On December 1st the Speaker of the House for the 125th Maine Legislature will be elected by the 78 Republicans, 72 Democrats and 1 Independent who won their election on November 2nd. Because the Republicans now have a majority of the seats, for the first time in 36 years their candidate will be voted in and become the third most powerful person in Maine state government.
Some Democrats are faced with the dilemma of whether to participate in the traditional pageantry of casting “one unanimous vote” for the presumptive winner, or not.
The Republican Speaker-elect’s baggage is now widely known. Stories abound in the news that as the owner of True’s Pharmacy, Robert Nutting was found to have overcharged the State of Maine $1.6 million for rubber gloves, incontinence pads and liners between 1997 and 2001. He spent “over six figures” on fancy lawyers, counter-sued the state, and then declared Chapter 7 bankruptcy after paying back only $433,188 leaving Maine taxpayers holding the bag for $1.2 million.
Speaker-elect Nutting maintains that overcharging the state repeatedly using a formula that marked up some products 143% instead of 40% an “honest mistake.” He blames complicated rules and the stranglehold of government bureaucracy for his troubles.
Don’t take it personally, Mr. Speaker, if some of us can’t push our green button next week and vote to usher you in. You see, this isn’t really about you, but rather what you stand for, and what we are elected to do.
We might be willing to take you at your word that you were a victim of “the system,” but you represent that very small population of people who can beat the system. You made a very large mistake as the owner of a business that made millions of dollars overcharging for supplies sold to poor people. You have not repaid your debt to society, are not taking personal responsibility for your actions, and are nevertheless being elected to be the Speaker of the House. This is at a time when most people don’t have similar opportunities for redemption and coronation.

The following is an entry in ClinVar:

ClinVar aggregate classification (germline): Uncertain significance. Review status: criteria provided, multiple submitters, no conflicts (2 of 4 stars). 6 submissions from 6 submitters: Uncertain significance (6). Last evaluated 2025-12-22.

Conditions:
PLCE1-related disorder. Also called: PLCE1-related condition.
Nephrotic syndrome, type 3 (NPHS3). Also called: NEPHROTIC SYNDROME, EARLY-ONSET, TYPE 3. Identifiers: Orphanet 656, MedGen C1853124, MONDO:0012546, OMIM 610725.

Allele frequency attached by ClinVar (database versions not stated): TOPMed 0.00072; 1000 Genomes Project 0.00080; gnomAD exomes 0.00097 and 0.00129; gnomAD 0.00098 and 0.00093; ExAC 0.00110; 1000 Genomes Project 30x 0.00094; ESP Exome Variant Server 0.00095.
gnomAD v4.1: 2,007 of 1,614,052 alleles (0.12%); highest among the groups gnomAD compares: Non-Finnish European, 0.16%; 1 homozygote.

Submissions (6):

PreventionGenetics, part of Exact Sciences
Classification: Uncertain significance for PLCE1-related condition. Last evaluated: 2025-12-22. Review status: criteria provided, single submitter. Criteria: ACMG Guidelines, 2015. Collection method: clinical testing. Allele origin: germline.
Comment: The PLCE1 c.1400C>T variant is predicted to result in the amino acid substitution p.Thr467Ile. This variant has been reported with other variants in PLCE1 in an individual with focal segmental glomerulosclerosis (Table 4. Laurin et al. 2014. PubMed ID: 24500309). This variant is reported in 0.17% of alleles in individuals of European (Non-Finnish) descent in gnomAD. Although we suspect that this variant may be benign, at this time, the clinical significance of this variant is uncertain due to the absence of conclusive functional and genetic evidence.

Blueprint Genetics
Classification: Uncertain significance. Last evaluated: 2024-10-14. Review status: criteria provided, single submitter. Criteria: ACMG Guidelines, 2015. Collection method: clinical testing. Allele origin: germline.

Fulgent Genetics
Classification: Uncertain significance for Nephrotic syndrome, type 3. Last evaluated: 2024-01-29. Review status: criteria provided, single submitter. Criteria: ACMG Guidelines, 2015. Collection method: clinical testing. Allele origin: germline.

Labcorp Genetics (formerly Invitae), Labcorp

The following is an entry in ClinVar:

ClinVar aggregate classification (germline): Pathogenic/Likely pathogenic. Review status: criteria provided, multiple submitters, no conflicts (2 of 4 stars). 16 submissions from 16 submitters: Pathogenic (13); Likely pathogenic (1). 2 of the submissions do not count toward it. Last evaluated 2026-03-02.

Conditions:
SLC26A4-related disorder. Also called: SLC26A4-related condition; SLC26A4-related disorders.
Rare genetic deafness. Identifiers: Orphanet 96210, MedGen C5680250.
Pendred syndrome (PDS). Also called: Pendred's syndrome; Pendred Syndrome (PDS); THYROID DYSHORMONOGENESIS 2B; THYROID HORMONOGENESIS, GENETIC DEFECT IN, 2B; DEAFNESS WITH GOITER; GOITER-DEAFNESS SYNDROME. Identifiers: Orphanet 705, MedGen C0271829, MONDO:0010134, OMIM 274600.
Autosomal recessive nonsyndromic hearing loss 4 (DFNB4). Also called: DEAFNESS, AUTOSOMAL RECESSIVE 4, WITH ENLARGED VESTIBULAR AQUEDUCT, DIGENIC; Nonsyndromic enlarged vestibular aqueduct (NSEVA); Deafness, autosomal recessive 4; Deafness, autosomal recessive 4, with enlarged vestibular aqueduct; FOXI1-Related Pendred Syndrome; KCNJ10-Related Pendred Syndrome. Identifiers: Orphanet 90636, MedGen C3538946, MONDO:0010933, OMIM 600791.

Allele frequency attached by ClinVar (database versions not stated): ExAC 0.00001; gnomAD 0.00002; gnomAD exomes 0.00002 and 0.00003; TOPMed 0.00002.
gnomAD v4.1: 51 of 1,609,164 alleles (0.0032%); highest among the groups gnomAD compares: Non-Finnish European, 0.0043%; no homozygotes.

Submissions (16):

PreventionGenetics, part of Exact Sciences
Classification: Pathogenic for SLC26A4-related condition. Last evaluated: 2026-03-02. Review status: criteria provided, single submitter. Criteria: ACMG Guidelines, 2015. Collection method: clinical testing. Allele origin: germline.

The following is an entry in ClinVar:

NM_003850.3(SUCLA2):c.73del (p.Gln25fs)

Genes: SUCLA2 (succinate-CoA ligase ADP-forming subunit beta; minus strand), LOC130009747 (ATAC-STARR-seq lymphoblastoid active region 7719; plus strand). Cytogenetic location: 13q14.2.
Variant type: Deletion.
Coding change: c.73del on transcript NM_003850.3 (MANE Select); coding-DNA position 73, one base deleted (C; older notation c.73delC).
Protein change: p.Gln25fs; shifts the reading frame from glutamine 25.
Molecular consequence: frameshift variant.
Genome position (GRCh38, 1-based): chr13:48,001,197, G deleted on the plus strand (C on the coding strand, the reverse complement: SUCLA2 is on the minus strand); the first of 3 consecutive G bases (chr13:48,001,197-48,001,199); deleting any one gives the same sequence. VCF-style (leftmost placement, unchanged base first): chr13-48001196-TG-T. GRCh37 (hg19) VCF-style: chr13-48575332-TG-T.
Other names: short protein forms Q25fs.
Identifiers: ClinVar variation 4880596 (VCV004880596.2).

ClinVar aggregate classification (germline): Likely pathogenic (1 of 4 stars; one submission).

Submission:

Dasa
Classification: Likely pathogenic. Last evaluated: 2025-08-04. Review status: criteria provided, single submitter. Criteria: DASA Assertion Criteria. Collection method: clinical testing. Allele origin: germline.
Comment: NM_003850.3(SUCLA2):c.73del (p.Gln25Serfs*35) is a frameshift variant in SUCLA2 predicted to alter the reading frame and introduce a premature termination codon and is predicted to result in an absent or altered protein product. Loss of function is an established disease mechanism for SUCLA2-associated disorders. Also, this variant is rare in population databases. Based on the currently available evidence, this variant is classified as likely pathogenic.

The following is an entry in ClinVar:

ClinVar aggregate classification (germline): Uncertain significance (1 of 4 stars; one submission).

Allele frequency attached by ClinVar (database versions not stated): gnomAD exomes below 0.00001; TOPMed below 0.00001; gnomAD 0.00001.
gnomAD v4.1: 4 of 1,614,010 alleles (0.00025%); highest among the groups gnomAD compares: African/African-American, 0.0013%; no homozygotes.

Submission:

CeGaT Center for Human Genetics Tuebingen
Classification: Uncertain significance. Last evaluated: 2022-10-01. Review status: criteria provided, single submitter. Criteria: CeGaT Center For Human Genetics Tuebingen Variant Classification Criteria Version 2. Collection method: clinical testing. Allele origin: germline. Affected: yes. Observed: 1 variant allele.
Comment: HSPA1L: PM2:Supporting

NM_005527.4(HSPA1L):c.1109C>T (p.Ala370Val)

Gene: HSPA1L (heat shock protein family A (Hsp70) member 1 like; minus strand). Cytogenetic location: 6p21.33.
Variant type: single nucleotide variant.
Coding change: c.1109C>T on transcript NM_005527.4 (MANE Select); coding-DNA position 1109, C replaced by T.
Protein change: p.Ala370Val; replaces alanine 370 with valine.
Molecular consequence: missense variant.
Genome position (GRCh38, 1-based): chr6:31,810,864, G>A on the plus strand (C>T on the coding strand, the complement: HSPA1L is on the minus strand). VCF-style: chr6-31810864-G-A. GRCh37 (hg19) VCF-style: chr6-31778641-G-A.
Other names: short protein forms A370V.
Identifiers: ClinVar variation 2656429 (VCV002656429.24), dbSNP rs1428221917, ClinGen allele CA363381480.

A time more people are poor -- the national poverty rate is above 14%
A time when more people are hungry-- one in seven people in Maine, as a matter of fact, which now also has the distinction of being number 2 in the nation for extreme food insecurity.
A time when American businesses earned profit at the annual rate of $1.659 trillion in the 3rd quarter of this year, the most on record.
At a time when nationally the unemployment rate is 9%, and millions of people are underemployed and working two or three jobs to keep afloat, we are being asked to hand you a job that holds tremendous power, a salary that is 50% higher than the rest of us elected members of the House of Representatives, provides health insurance and other benefits, pays a generous per diem and includes numerous other perks, all paid for by the people who elected us.
We know your constituents have sent you back three times since your little “incident,” but keep in mind the good people of Harlem, New York have voted to send Charles Rangel back to Congress since 1971. Most people, including Democrats, still support the November 2010 finding of the Ethics Committee that Mr. Rangel is guilty of 11 counts of violating House ethics rules, and further support the sanction of public censure and his removal as Chair of the House Ways and Means Committee. Some things aren’t just about partisan politics, but what’s right and what’s wrong.
For many the quality of life has slipped so dramatically that what were once aspirations for a better life for future generations are now coping strategies to stay housed, fed and employed. This is wrong. Recreation is a luxury we can’t afford. This is not your fault, but you being elected to lead the peoples’ house after making a mistake that cost ordinary people over a million dollars, and spending more money on lawyers defending yourself and filing for bankruptcy than some families make in a lifetime, wreaks of a system that is rigged to lift only some. The American Dream no longer is open to the public but to only a very small group that you belong to, and most others don’t.
People are angry at government and believe politicians are incestuous and self-serving. For some of us Democrats, casting a vote for you as a gesture of good-will, or to avoid unpleasantness, or in hopes you might put us on a certain committee, or staff our office, or keep our favorite secretary on the payroll makes us complicit in this game. And this feels wrong.
We are hoping you won’t be too hard on us if we push that red button, Mr. Speaker. We aren’t voting against you, but rather voting for the people who are hungry, out of work, beaten down by greedy corporations, and taxed to pay your salary.